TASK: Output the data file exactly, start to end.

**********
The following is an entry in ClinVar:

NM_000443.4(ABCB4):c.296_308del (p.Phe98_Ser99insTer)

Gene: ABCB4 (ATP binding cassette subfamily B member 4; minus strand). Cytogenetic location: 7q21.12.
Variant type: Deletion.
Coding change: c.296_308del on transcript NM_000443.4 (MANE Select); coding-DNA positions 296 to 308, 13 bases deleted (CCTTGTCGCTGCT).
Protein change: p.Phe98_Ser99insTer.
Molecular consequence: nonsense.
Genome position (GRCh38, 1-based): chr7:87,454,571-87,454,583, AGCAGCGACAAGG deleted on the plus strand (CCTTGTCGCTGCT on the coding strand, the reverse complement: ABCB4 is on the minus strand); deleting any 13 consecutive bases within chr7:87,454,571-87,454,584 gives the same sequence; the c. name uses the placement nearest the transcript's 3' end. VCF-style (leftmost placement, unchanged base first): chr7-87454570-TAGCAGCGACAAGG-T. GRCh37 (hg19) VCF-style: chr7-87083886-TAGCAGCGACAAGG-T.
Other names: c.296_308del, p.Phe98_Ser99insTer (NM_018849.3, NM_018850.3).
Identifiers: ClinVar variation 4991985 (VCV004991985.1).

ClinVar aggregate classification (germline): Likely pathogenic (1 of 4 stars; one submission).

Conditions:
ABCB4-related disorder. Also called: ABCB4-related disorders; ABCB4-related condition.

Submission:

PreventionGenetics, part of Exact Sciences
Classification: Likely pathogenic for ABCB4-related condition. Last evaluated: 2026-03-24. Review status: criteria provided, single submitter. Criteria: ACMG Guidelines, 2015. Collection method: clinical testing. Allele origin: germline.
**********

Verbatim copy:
The following is an entry in ClinVar:

NM_000443.4(ABCB4):c.296_308del (p.Phe98_Ser99insTer)

Gene: ABCB4 (ATP binding cassette subfamily B member 4; minus strand). Cytogenetic location: 7q21.12.
Variant type: Deletion.
Coding change: c.296_308del on transcript NM_000443.4 (MANE Select); coding-DNA positions 296 to 308, 13 bases deleted (CCTTGTCGCTGCT).
Protein change: p.Phe98_Ser99insTer.
Molecular consequence: nonsense.
Genome position (GRCh38, 1-based): chr7:87,454,571-87,454,583, AGCAGCGACAAGG deleted on the plus strand (CCTTGTCGCTGCT on the coding strand, the reverse complement: ABCB4 is on the minus strand); deleting any 13 consecutive bases within chr7:87,454,571-87,454,584 gives the same sequence; the c. name uses the placement nearest the transcript's 3' end. VCF-style (leftmost placement, unchanged base first): chr7-87454570-TAGCAGCGACAAGG-T. GRCh37 (hg19) VCF-style: chr7-87083886-TAGCAGCGACAAGG-T.
Other names: c.296_308del, p.Phe98_Ser99insTer (NM_018849.3, NM_018850.3).
Identifiers: ClinVar variation 4991985 (VCV004991985.1).

ClinVar aggregate classification (germline): Likely pathogenic (1 of 4 stars; one submission).

Conditions:
ABCB4-related disorder. Also called: ABCB4-related disorders; ABCB4-related condition.

Submission:

PreventionGenetics, part of Exact Sciences
Classification: Likely pathogenic for ABCB4-related condition. Last evaluated: 2026-03-24. Review status: criteria provided, single submitter. Criteria: ACMG Guidelines, 2015. Collection method: clinical testing. Allele origin: germline.